From the Editor
Can we nudge people to better choices? Economists, psychologists, and psychiatrists have all considered this idea. Though early work looked at pensions and finance, more recent studies in behavioural economics have considered topics in health care, like helping smokers quit.
This week, we open with a new paper that considers the concept of delay discounting in people with major mental illness. “Delay discounting” is a clunky term for the value that people place on rewards over time. Take two individuals, Paul and Peter, offered the same deal: they can be given $100 today or $200 in three months – Paul wants the $100 now while Peter is willing to wait for the bigger reward of $200. Paul, then, has more delay discounting than Peter.
Existing literature shows delayed discounting for people who have addiction and ADHD diagnoses. But what about others with mental disorders? McMaster University’s Michael Amlung and his co-authors study delay discounting by doing a meta-analysis, pulling data from 43 studies involving eight psychiatric disorders in this new JAMA Psychiatry paper. “To our knowledge, this meta-analysis is the first quantitative synthesis of delay discounting findings in psychiatric disorders, except ADHD and addictive disorders. This meta-analysis provides relatively strong evidence that delay discounting is a transdiagnostic process in psychiatric disorders.”
Behavioural economics (and nudging): different for those with mental disorders
In our second selection, we consider a longer essay on lithium for bipolar and its first champion. The University of Groningen’s Douwe Draaisma, a professor of the history of psychology, writes about urine, guinea pigs, and the beginning of the psychopharmacological era.
“Delay Discounting as a Transdiagnostic Process in Psychiatric Disorders: A Meta-analysis”
Michael Amlung, Emma Marsden, Katherine Holshausen, Vanessa Morris, Herry Patel, Lana Vedelago, Katherine R. Naish, Derek D. Reed, Randi E. McCabe
JAMA Psychiatry, 28 August 2019 Online First
Examination of underlying neurocognitive processes that transcend multiple diagnostic categories is a long-standing priority in psychiatry. Consistent with this focus is the Research Domain Criteria (RDoC) framework from the US National Institute of Mental Health, which seeks to characterize the fundamental domains of cognitive, perceptual, and social processing with the aim of identifying novel targets for the treatment of mental health disorders. Within the RDoC framework, the behavioral economic index of delay discounting, which captures the extent to which rewards lose value over a temporal delay, has emerged as a promising paradigm. Delay discounting is commonly assessed through intertemporal choice tasks involving choices between immediate and delayed rewards (eg, money) to estimate a person’s discounting rate (k) or other quantitative indices (eg, area under the curve, impulsive choice ratio). Steeper delay discounting and, subsequently, smaller area under the discounting curve is frequently interpreted as reflecting an impulsive preference for immediate rewards over delayed gratification.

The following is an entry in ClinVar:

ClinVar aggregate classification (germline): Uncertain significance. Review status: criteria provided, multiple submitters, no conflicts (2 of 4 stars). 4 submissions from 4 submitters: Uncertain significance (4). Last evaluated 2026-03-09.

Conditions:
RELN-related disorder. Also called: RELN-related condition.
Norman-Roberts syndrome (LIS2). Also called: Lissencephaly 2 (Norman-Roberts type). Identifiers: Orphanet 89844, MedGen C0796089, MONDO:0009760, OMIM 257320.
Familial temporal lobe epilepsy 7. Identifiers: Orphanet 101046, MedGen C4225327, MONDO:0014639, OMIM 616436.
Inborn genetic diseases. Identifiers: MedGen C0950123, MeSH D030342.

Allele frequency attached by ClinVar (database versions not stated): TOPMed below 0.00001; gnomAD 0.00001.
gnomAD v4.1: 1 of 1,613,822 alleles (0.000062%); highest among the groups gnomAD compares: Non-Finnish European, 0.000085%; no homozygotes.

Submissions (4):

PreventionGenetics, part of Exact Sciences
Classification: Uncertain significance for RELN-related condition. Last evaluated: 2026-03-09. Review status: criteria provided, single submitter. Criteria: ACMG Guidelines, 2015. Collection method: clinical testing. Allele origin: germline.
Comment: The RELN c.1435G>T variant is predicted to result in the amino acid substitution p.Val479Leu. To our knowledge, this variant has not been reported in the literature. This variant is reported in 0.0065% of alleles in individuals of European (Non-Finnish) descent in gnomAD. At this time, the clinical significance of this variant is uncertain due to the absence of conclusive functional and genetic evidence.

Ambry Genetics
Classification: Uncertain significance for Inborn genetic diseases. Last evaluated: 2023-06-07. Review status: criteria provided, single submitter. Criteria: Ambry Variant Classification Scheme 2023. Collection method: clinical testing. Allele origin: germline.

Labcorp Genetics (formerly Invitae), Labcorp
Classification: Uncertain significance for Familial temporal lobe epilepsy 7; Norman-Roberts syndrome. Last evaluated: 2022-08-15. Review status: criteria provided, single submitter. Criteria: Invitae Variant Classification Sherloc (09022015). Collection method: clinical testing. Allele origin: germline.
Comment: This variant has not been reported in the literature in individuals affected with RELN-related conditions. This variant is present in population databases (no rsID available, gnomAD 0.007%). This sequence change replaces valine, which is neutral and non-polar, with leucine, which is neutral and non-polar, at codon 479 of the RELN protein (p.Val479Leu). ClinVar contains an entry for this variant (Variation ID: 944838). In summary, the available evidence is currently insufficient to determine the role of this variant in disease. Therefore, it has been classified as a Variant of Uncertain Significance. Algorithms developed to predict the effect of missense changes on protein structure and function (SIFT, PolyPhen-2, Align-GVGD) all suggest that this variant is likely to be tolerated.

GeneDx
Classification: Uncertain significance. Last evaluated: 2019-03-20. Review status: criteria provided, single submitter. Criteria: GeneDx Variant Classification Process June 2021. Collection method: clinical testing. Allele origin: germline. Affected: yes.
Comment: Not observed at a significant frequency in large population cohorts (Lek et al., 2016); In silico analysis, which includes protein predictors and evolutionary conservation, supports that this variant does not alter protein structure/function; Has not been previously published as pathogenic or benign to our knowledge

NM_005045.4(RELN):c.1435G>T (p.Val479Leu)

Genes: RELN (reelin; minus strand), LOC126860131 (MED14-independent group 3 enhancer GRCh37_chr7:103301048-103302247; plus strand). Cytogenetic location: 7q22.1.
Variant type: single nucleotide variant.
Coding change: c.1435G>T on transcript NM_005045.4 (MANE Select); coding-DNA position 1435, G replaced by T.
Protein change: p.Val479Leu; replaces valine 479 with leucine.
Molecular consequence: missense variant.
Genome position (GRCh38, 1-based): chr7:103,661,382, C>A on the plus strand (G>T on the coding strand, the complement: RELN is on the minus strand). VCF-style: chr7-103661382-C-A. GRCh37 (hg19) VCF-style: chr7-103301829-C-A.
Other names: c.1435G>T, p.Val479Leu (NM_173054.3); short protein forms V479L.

A growing body of research has solidified the relevance of delay discounting in the context of psychiatric disorders. This relevance has led to the proposal that excessive discounting of delayed rewards is a transdiagnostic process (ie, a behavior exhibited across multiple disorders that may provide novel insights into the common underlying features of those disorders). Furthermore, Levin et al proposed that investigating delay discounting across disorders may help inform transdiagnostic treatments by identifying target behavioral processes and providing markers of change in existing treatments.
So begins a new paper by Amlung et al.
Here’s what they did:
- Searches were done using databases like PubMed, with studies up to 10 December 2018 using keywords from DSM IV and 5.
- Inclusion criteria included psychiatric diagnosis based on a validated diagnostic instrument. “Although a limited number of studies have assessed nonmonetary commodities (eg, food, effort), we focused on money as the most commonly and consistently assessed reward.”
- Studies selection was done through Covidence, with two co-authors independently screening the titles and abstracts.
- In terms of the meta-analysis: “Hedges g effect sizes were computed and random-effects models were used for all analyses. Heterogeneity statistics, one-study-removed analyses, and publication bias indices were also examined.”
Here’s what they did:
- “The sample included 57 effect sizes from 43 studies across 8 diagnostic categories.”
- Most disorders had steeper discounting for those than the controls.
- Specifically: major depressive disorder (Hedges g = 0.37; P = .002; k = 7), schizophrenia (Hedges g = 0.46; P = .004; k = 12), borderline personality disorder (Hedges g = 0.60; P < .001; k = 8), bipolar disorder (Hedges g = 0.68; P < .001; k = 4), bulimia nervosa (Hedges g = 0.41; P = .001; k = 4), and binge-eating disorder (Hedges g = 0.34; P = .001; k = 7).
- “Anorexia nervosa exhibited the opposite pattern.”
- “Modest evidence of publication bias was indicated…”
A few thoughts:
- This is an important study.
- So do all patients with mental illness have greater delayed discounting than controls? The authors are careful in their wording: “The findings suggest that discounting is not universally increased in all psychiatric disorders but is more appropriately conceptualized as falling on a continuum.” I would add that those with anorexia nervosa didn’t fit the pattern.